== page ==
The glitch list: Ottawa to start reporting on typos in legislation
Toronto man called lack of typo tracking a 'disturbing practice'
Grammar warriors rejoice: the Department of Justice says it will start reporting every grammatical and typographical error it corrects in federal legislation after receiving a strongly worded letter from a member of the public.
A Toronto man wrote to Justice Minister Jody Wilson-Raybould back in February to complain about the department "silently amending legislation and keeping no records."
Copies of his letter and the government's response were obtained through the Access to Information Act.
As it stands, the minister of Justice has the power to correct grammar and spelling errors in consolidated statutes and regulations without being required to inform the public. Officials with the department's legislative services branch often make the corrections on the minister's behalf. (By law, the changes can't be controversial and can't change the substance of the act in question.)
That lack of public reporting didn't sit well with the concerned writer.
"To make changes silently to legislation enacted by Parliament — and then to keep no record of what changes are made — is, to put it mildly, not a good practice," wrote the man, whose name was redacted.
He pointed to recent changes to the Income Tax Act and Excise Tax Act and called the habit of unreported amendments "appalling" and "disturbing."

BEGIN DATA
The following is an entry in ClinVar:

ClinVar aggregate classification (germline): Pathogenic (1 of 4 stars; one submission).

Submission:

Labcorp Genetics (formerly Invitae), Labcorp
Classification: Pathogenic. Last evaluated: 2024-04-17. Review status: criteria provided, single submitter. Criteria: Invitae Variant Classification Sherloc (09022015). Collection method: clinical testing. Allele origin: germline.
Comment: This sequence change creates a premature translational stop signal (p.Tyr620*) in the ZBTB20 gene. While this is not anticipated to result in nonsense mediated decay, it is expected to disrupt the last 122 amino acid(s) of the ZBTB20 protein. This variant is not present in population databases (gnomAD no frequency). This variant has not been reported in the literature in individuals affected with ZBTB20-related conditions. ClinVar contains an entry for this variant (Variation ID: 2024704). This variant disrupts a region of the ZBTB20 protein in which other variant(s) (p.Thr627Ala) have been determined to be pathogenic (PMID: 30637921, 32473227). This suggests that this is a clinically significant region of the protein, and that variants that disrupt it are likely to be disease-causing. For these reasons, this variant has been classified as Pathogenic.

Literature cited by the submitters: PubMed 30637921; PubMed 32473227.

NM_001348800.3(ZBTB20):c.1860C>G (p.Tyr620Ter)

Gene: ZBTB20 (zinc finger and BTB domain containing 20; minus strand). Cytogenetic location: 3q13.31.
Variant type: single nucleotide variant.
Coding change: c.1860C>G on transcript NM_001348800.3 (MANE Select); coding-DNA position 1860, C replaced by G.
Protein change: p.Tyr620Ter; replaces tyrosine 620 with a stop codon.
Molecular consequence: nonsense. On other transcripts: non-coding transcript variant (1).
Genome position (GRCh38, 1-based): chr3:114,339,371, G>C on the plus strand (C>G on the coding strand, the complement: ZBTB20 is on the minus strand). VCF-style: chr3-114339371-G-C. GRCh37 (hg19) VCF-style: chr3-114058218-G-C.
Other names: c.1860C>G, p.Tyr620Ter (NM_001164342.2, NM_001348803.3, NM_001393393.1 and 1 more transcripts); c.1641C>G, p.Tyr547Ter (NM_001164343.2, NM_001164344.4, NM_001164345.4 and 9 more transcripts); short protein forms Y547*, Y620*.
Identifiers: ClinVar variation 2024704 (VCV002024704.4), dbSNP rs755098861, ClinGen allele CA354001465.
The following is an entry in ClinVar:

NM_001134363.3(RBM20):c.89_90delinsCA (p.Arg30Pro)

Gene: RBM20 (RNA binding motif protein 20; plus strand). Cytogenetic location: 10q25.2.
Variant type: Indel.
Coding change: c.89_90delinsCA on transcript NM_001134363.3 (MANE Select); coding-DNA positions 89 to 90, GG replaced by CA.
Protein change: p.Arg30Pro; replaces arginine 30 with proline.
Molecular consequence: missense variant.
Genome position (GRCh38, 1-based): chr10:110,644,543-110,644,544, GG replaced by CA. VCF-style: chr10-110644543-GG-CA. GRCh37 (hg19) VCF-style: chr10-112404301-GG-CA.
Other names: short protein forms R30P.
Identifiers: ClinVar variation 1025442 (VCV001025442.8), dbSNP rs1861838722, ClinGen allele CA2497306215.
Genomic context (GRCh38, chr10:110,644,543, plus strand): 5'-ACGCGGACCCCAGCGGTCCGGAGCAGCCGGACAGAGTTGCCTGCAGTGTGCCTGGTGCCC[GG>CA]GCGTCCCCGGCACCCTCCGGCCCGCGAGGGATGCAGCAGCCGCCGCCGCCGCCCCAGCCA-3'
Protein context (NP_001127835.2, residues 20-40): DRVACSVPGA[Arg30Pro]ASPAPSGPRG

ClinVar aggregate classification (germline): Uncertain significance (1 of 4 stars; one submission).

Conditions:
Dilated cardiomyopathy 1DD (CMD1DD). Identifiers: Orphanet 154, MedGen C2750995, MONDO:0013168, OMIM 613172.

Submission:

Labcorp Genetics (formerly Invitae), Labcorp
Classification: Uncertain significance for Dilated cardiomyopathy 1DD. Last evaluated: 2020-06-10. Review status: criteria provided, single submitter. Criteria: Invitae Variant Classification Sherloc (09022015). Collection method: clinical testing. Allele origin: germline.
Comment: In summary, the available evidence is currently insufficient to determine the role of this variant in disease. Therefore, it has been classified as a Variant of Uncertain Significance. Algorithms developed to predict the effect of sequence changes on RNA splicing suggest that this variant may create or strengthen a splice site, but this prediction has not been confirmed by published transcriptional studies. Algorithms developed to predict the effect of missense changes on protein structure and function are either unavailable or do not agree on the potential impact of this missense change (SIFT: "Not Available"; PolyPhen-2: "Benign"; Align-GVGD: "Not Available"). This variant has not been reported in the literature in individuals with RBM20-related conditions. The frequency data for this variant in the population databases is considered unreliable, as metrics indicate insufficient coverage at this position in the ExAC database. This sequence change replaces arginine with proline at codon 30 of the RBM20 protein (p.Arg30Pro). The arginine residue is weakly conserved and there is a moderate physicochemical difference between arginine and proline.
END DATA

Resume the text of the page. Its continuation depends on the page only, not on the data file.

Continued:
The letter writer asked for a list of errors corrected in legislation through Access to Information.
Apparently, his arguments won over Justice officials.
Typos include 'Unites States'
In May, Wilson-Raybould's staff recommended publishing annual reports of every corrected grammatical and typographical error on the Justice laws website.
"Publication of more information about the errors corrected will increase the transparency of the process, raise awareness about the possibility for the general public to report errors, and obviate the need to seek the information via Access to Information and Privacy (ATIP) requests," reads a briefing note prepared for the minister.
In a response, Wilson-Raybould apologized to the letter-writer.
"I regret the experience that you have had obtaining a list of corrections made to certain acts," she wrote.
"I recognize that you and other Canadians have an interest in this information and I believe this information should be available without anyone having to ask for it."
The department's response to the Toronto letter-writer is somewhat remarkable, given the avalanche of correspondence it receives. In 2017, for example, Justice said its ministerial correspondence unit received more than 54,000 messages.
According to the department, there have been 70 typo corrections to legislation since 2009.
They include one instance of misspelling the United States as "Unites States" in the Immigration and Refugee Protection Regulations, using the wrong version of "principal" in the Fisheries Act and misusing a semicolon in the Income Tax Act.
A spokesperson for the Department of Justice said the first annual typo report will be available sometime next year.
The Liberal government came to power promising government would be "open by default," but recent attempts to modernize the decades-old Access to Information Act have been criticized — by the former information commissioner, among others — for taking too long and not going far enough.